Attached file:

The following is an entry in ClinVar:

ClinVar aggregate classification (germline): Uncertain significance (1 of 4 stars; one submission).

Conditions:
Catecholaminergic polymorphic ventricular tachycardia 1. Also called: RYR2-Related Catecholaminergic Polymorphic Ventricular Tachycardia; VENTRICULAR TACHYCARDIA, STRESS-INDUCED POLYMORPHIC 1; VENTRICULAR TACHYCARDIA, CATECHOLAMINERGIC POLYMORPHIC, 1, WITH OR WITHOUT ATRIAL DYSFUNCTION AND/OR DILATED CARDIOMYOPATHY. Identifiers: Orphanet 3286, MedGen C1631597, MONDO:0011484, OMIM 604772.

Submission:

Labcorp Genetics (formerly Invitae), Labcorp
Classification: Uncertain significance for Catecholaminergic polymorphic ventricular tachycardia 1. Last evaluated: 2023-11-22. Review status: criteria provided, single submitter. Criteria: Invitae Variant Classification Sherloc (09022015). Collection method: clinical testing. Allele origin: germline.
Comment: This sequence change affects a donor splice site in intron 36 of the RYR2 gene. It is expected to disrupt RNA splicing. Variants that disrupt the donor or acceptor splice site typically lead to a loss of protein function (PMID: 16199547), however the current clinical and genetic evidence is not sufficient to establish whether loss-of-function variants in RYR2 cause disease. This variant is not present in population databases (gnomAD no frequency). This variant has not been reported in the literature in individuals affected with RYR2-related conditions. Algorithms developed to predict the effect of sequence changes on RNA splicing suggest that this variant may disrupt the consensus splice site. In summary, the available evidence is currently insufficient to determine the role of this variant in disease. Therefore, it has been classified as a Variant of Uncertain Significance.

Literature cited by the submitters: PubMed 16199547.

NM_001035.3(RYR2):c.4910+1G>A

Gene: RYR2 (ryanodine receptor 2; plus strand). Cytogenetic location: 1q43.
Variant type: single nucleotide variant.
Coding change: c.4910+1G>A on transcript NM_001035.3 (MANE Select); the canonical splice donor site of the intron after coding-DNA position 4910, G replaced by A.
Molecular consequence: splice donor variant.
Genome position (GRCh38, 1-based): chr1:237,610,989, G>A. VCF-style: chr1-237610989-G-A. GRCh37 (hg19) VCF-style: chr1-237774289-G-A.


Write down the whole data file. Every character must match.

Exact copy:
The following is an entry in ClinVar:

ClinVar aggregate classification (germline): Uncertain significance (1 of 4 stars; one submission).

Conditions:
Catecholaminergic polymorphic ventricular tachycardia 1. Also called: RYR2-Related Catecholaminergic Polymorphic Ventricular Tachycardia; VENTRICULAR TACHYCARDIA, STRESS-INDUCED POLYMORPHIC 1; VENTRICULAR TACHYCARDIA, CATECHOLAMINERGIC POLYMORPHIC, 1, WITH OR WITHOUT ATRIAL DYSFUNCTION AND/OR DILATED CARDIOMYOPATHY. Identifiers: Orphanet 3286, MedGen C1631597, MONDO:0011484, OMIM 604772.

Submission:

Labcorp Genetics (formerly Invitae), Labcorp
Classification: Uncertain significance for Catecholaminergic polymorphic ventricular tachycardia 1. Last evaluated: 2023-11-22. Review status: criteria provided, single submitter. Criteria: Invitae Variant Classification Sherloc (09022015). Collection method: clinical testing. Allele origin: germline.
Comment: This sequence change affects a donor splice site in intron 36 of the RYR2 gene. It is expected to disrupt RNA splicing. Variants that disrupt the donor or acceptor splice site typically lead to a loss of protein function (PMID: 16199547), however the current clinical and genetic evidence is not sufficient to establish whether loss-of-function variants in RYR2 cause disease. This variant is not present in population databases (gnomAD no frequency). This variant has not been reported in the literature in individuals affected with RYR2-related conditions. Algorithms developed to predict the effect of sequence changes on RNA splicing suggest that this variant may disrupt the consensus splice site. In summary, the available evidence is currently insufficient to determine the role of this variant in disease. Therefore, it has been classified as a Variant of Uncertain Significance.

Literature cited by the submitters: PubMed 16199547.

NM_001035.3(RYR2):c.4910+1G>A

Gene: RYR2 (ryanodine receptor 2; plus strand). Cytogenetic location: 1q43.
Variant type: single nucleotide variant.
Coding change: c.4910+1G>A on transcript NM_001035.3 (MANE Select); the canonical splice donor site of the intron after coding-DNA position 4910, G replaced by A.
Molecular consequence: splice donor variant.
Genome position (GRCh38, 1-based): chr1:237,610,989, G>A. VCF-style: chr1-237610989-G-A. GRCh37 (hg19) VCF-style: chr1-237774289-G-A.